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Citizenship reversal

Sadiescout12

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Friend is Issei and studied and worked in USA under student visa and green card. about 10 years ago, got US citizenship. All family still in Japan and he is getting older and would like to return but has american wife and baby. Can he renounce American citizenship and get green card and get new Japanese citizenship?
 

Majestic

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He doesn't hold Japanese citizenship anymore? My guess is that even if he went through some "renouncement" process in the US, the Japanese authorities would not have any quarrel with him coming back and then re-acquiring his Japanese citizenship. As long as he can go to the city hall where he was born, and get a copy of his koseki and all that, he should be able to get another Japanese passport. Actually, if he still has a copy of his old Japanese passport, he can probably just go to the nearest Japanese embassy and apply for a new one. I would be very curious if he actually, formally, legally renounced his Japanese citizenship to Japanese authorities, and how those authorities confirmed that he was no longer considered a citizen of Japan.
One other related matter, he doesn't need to renounce his US citizenship. He can be a dual citizen of both countries now. In fact, if he did in fact once renounce his Japanese citizenship, and NOW wishes to renounce his US citizenship, it all starts to look a bit fishy doesn't it. Also, there are serious tax consequences for people who wish to renounce their US citizenship. The law changed several years ago because of people leaving the US for tax convenience, so now the IRS wants to see what kind of assets you hold in the US and what kind of capital gains you may theoretically make if you leave the country.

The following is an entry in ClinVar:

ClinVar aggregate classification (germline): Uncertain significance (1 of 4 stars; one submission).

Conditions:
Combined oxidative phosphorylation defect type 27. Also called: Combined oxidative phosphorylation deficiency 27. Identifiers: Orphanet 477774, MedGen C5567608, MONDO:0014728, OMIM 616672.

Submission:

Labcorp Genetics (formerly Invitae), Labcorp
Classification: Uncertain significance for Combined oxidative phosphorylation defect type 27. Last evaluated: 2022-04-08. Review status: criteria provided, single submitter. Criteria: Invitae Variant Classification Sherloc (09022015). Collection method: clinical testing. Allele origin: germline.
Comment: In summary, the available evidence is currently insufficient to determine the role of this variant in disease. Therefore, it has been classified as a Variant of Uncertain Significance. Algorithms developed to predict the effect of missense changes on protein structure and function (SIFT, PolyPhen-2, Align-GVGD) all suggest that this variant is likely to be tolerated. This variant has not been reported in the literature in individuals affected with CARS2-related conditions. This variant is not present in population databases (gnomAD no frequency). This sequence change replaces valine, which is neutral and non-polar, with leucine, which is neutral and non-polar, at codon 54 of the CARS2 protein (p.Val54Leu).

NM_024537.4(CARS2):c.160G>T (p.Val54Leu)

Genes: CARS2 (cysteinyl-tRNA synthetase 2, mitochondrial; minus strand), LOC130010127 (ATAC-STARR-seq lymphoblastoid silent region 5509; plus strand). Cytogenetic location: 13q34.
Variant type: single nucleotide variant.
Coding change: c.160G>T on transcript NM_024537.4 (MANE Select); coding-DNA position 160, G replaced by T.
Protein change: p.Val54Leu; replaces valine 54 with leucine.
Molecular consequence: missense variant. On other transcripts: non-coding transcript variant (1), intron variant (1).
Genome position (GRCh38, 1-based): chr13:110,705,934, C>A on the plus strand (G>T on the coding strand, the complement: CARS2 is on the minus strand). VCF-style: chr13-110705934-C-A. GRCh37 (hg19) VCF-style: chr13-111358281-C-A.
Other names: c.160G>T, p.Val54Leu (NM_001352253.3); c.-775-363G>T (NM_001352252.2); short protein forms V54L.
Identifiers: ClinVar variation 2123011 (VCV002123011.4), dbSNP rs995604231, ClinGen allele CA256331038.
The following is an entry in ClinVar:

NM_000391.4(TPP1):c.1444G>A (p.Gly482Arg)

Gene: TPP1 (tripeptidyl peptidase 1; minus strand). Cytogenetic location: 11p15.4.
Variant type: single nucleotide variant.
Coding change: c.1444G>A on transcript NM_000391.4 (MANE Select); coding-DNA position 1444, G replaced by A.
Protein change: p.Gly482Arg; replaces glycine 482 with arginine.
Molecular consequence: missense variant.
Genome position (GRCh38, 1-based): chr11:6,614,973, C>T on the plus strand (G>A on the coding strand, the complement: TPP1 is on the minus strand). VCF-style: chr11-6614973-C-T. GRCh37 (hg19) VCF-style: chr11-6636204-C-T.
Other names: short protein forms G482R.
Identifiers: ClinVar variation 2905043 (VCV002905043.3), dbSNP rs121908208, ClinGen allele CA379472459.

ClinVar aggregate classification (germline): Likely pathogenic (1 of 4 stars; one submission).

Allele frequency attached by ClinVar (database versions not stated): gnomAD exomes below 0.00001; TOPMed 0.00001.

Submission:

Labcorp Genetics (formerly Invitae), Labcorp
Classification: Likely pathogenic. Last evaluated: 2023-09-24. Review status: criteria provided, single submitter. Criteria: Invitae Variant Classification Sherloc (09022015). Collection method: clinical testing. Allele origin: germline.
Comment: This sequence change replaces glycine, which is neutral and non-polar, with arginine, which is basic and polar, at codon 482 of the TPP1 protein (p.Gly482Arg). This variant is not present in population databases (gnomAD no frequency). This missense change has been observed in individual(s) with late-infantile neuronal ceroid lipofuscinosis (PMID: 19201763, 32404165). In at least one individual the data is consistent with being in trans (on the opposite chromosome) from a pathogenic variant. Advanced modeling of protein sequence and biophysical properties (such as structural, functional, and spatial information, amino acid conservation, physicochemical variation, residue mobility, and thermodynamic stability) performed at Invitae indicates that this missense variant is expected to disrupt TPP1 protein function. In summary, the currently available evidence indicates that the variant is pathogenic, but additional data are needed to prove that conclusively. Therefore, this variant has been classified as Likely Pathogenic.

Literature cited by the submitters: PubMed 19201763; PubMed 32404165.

Mike Cash

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Unless your friend has forgotten Japanese to the point he has to have his American friend ask other non-Japanese people to look up stuff in Japanese and translate it to English for him, he can do a google search on 簡易帰化 元日本人 and find tons of information on it in about two seconds.
 

Majestic

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One other related matter, he doesn't need to renounce his US citizenship. He can be a dual citizen of both countries now.
I should say, the US doesn't care about dual citizenship anymore. Japan still only allows one citizenship. However, the Japanese government cannot strip a US citizen of his/her US citizenship. As above, there are entire websites devoted to these issues.